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Why Yediyurappa poses a Hobson's choice for BJP in Karnataka

The BJP knows the cost of antagonising Yediyurappa who may be even willing to split the party, as he did when he resigned from the party in 2012, if he is not allowed to have his way 

June 23, 2021 / 11:40 AM IST
Karnataka CM BS Yediyurappa (File image: PTI)

Karnataka CM BS Yediyurappa (File image: PTI)

A Hobson's choice haunts the Bharatiya Janata Party (BJP) when it comes to finding a successor to BS Yediyurappa, the Chief Minister of Karnataka, the only southern state where the party is in power. The problem for the national party is that it wants to bring in a young leadership, but the septuagenarian Chief Minister has his own plans.

Speculation is that he would want to continue as Chief Minister till the next assembly polls, or is willing to hang up his boots only if he has a way in naming his successor and finding a key role for his son, BY Vijayendra.

The BJP leadership is in no mood to accept Vijayendra as Yediyurappa's successor or in any key role as it would fly in the face of Prime Minister Narendra Modi's frequent assertion that the party does not believe in dynastic politics.

Vijayendra is more than just being the son of Yediyurappa. Vijayendra has been groomed under his father and has emerged as the face of BJP among the Lingayat community, which accounts for 17 percent of Karnataka's population and remains one of the most committed vote bases of the party.

Support of the Lingayat community is crucial for the BJP to remain in power, particularly the support of influential mutt heads who strongly back Yediyurappa and whomever he chooses to be his successor.

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Yediyurappa became Chief Minister in July 2019 after 17 Congress legislators resigned their seats to topple their government due to internal rivalry and feuds with the Janata Dal(Secular).

At 78, Yediyurappa is not in the pink of his health. He cannot possibly lead the BJP to win the 2023 elections.  A younger leader can, perhaps, galvanise the party and the government into winning more voters.

With numerous stories about his government's acts of commission and omission, the party has assessed that it must groom a new set of leaders to face the challenges ahead.

Yet, without the support of Yediyurappa, the task cannot be accomplished. Yediyurappa and the BJP leadership have different plans for the way ahead for the state BJP. Both sides cannot agree on a common name and a future role for Vijayendra.

Of course, the BJP knows the cost of antagonising Yediyurappa who may be even willing to split the party, as he did when he resigned from the party in 2012, if he is not allowed to have his way.

Party insiders in the know of things says that the leadership has also conveyed to him that he should not insist on his son or a close associate, like Shoba Karandlaje, being his successor.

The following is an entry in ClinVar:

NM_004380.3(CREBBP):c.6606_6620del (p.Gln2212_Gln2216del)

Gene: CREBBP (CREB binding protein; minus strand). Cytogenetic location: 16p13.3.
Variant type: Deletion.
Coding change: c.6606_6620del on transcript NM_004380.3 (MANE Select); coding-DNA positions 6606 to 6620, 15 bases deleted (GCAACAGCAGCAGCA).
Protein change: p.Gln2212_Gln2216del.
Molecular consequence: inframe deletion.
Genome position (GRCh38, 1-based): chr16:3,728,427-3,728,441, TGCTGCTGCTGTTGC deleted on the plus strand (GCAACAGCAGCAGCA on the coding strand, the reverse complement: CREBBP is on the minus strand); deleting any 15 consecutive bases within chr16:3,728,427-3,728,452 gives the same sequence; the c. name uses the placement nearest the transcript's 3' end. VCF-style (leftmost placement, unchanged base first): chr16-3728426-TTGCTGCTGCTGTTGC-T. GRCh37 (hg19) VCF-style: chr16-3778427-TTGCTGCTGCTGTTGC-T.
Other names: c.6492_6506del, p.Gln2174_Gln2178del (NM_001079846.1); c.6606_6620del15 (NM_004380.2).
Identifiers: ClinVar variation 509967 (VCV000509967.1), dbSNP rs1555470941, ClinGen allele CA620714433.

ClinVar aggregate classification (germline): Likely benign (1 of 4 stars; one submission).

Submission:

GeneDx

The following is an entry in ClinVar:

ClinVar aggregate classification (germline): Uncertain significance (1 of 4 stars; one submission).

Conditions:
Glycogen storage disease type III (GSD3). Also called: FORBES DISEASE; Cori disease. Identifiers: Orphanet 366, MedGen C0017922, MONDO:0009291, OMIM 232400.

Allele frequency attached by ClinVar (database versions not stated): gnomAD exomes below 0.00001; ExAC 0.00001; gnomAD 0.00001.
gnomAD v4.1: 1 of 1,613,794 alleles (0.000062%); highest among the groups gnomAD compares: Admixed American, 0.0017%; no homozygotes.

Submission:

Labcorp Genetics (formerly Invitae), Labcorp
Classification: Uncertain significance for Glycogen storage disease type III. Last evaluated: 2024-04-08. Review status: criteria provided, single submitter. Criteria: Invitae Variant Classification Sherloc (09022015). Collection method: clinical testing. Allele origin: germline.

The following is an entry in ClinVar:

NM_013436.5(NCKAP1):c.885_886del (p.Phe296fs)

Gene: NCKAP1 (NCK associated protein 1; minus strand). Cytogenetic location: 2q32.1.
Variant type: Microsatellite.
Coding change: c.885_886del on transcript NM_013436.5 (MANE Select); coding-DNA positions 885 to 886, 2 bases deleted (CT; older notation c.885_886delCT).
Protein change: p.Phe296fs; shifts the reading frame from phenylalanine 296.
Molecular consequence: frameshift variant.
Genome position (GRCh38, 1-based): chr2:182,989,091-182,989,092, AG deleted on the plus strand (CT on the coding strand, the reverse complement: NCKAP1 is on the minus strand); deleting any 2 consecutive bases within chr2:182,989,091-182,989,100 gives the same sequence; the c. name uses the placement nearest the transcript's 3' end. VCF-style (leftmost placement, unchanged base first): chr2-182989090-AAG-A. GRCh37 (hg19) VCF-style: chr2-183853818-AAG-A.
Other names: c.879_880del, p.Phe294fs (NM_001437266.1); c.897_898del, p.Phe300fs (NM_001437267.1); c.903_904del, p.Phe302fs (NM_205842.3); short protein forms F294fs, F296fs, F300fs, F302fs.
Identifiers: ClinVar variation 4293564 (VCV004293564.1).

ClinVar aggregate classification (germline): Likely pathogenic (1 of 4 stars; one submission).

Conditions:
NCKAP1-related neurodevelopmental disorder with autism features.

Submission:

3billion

For the time-being, it looks like a tactical retreat though time is running out for the BJP high command to refurbish the party's image to prepare for the 2023 assembly polls.

The BJP's problem is that Yediyurappa's rein has seen the re-emergence of controversies and irregularities that have always been associated with his rule. His cordial ties with Karnataka Congress chief DK Shivakumar too has not gone down well with other BJP leaders.

They point to the fact that Shivakumar has not once criticised Yediyurappa. So far, Shivakumar has confined himself to attacking select BJP ministers and, of course, Modi. Besides, Shivkumar has a running battle with former Chief Minister and Congress leader Siddaramaiah and is in no mood to give the latter's supporters any room in the next state polls.

Yediyurappa's detractors include BJP general secretary BL Santosh who are not very happy that Yediyurappa has been allowed so much freedom at the risk of harming the party's future. On his part, Yediyurappa believes Santosh is masterminding rebellion against him.

The impact of Yediyurappa’s exit from the BJP in 2012 to form the Karnataka Janata Party (KJP), affected the national party’s prospects in the 2013 assembly polls, reducing its tally to 40 seats in a house of 228 legislators.

The KJP did not fare well either. The voter base of both parties got divided, proving the point that both need each other for a victory in Karnataka. Yediyurappa returned to the BJP before the 2014 Lok Sabha polls.

It is not surprising that the party’s state in-charge Arun Singh has ruled out any change in leadership. Recently, he met 58 MLAs to assert that only three MLAs are against Yediyurappa. One of the MLA is Vishwanath who came over from the JD(S) but did not find a place in Yediyurappa’s cabinet.
Shekhar Iyer is former senior associate editor of Hindustan Times and political editor of Deccan Herald. Views are personal.

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